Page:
By LTC. Carolyn Abell US Army Retired | Tuesday, February 2nd, 2010 at 12:00 pm
One of the best things about writing is getting to know my readers. I had the pleasure recently of talking with one of them — an 88-year old World War II Army Air Force veteran in Kentucky. As he related his experience in visiting the World War II, Korean War and Iwo Jima memorials in our nation’s capitol via the Honor Flight program, we realized it was something that others would love to know about.
Honor Flight began in 2005, started by a physician assistant and pilot named Earl Morse. A retired Air Force officer, Morse worked for the Veteran’s Administration, and found that many of his World War II patients had never been to the memorial erected in their honor. They hoped to go, but he knew that hope might never become reality. So he began flying them there at his own expense. As the flights became popular, and he witnessed first-hand the joy it brought to these older warriors, he soon recruited additional volunteer pilots, so that more veterans could share in this experience.
The program has grown by leaps and bounds, and now involves chartering commercial aircraft for the visits. From a starting figure of 137 veterans transported in 2005 to last year’s whopping 17,832, it is obvious that Earl Morse’s initiative has resulted in making dreams come true for these aging members of “the greatest generation.” Since the first Honor Flight in 2005, a total of 35,996 veterans have realized what seemed like a vague fantasy, perhaps — a distant hope that finally became a reality.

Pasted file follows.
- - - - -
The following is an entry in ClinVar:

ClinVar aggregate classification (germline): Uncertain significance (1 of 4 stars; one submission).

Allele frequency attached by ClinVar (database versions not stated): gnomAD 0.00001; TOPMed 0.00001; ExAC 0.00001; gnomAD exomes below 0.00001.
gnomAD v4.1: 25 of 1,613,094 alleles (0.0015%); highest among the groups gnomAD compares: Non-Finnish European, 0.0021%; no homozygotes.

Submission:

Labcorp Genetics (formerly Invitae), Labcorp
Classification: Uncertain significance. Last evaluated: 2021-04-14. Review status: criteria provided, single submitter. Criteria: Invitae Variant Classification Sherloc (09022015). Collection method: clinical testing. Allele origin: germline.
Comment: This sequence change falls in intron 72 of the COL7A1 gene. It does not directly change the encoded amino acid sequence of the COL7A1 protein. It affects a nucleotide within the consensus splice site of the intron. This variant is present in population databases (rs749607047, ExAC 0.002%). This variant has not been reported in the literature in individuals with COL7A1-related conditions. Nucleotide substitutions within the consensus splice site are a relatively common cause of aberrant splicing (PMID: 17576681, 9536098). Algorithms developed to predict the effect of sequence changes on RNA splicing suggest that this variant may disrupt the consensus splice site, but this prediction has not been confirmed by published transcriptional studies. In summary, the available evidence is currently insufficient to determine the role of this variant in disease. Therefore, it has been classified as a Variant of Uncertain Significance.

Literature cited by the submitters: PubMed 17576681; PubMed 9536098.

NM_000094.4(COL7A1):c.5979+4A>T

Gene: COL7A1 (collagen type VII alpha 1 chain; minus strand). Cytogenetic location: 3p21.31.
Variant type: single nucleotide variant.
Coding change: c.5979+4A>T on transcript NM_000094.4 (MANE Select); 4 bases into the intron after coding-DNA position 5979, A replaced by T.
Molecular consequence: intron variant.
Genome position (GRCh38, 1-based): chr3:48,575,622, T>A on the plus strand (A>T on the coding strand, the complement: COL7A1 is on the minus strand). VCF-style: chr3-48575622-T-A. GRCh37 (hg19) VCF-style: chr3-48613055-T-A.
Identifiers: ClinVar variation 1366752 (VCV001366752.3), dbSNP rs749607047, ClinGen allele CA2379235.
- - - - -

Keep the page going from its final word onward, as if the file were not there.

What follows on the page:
Many individuals and organizations, including Southwest Airlines, have made generous contributions to the program. Sponsored solely by donations, it grows each year, as more people realize that our courageous World War II veterans are passing on to their final place of rest at the rate of about 1000 daily. Those still living are in their 80′s and 90′s.
Although the program is open to all veterans, priority is given to those from World War II and to others who have terminal illnesses. Volunteer guardians accompany each flight, providing assistance with ground mobility and serving as escorts.
The event is often an emotional one, as the older generation realize the generosity of so many of our citizens in making this dream come true for them. Although guardians are expected to pay for their trip, the cost to the veteran is nothing.
According to my friend in Kentucky, whose son accompanied him as a guardian, they arrived at the local airport about 6:30 a.m. and were treated to breakfast before boarding the flight. Arriving in Washington, they were escorted in vans on a day of sight-seeing, which included rest stops and two more meals. Although the return was late and they were tired, it was one of the most gratifying trips he had ever been on. Besides several guardians to provide assistance to the elderly veterans, a nurse also accompanied the flight.
If you are a World War II veteran or know of one who would enjoy this trip, I recommend that you check the Honor Flight web site. The 2010 season will start in April, and a tentative schedule is posted. In addition to information about the program, the site provides application forms for veterans, guardians, and other volunteers, and also tells how to make a donation if you would like to help sponsor this very worthwhile effort. It is a wonderful way to honor our senior veterans who gave so much to secure freedom for all of us.
© Carolyn Abell, all rights reserved. You can read this and other articles by LTC Abell on her blog The Writings of LTC Carolyn Abell. If you wish to make a comment or ask a question, you can send her an email.
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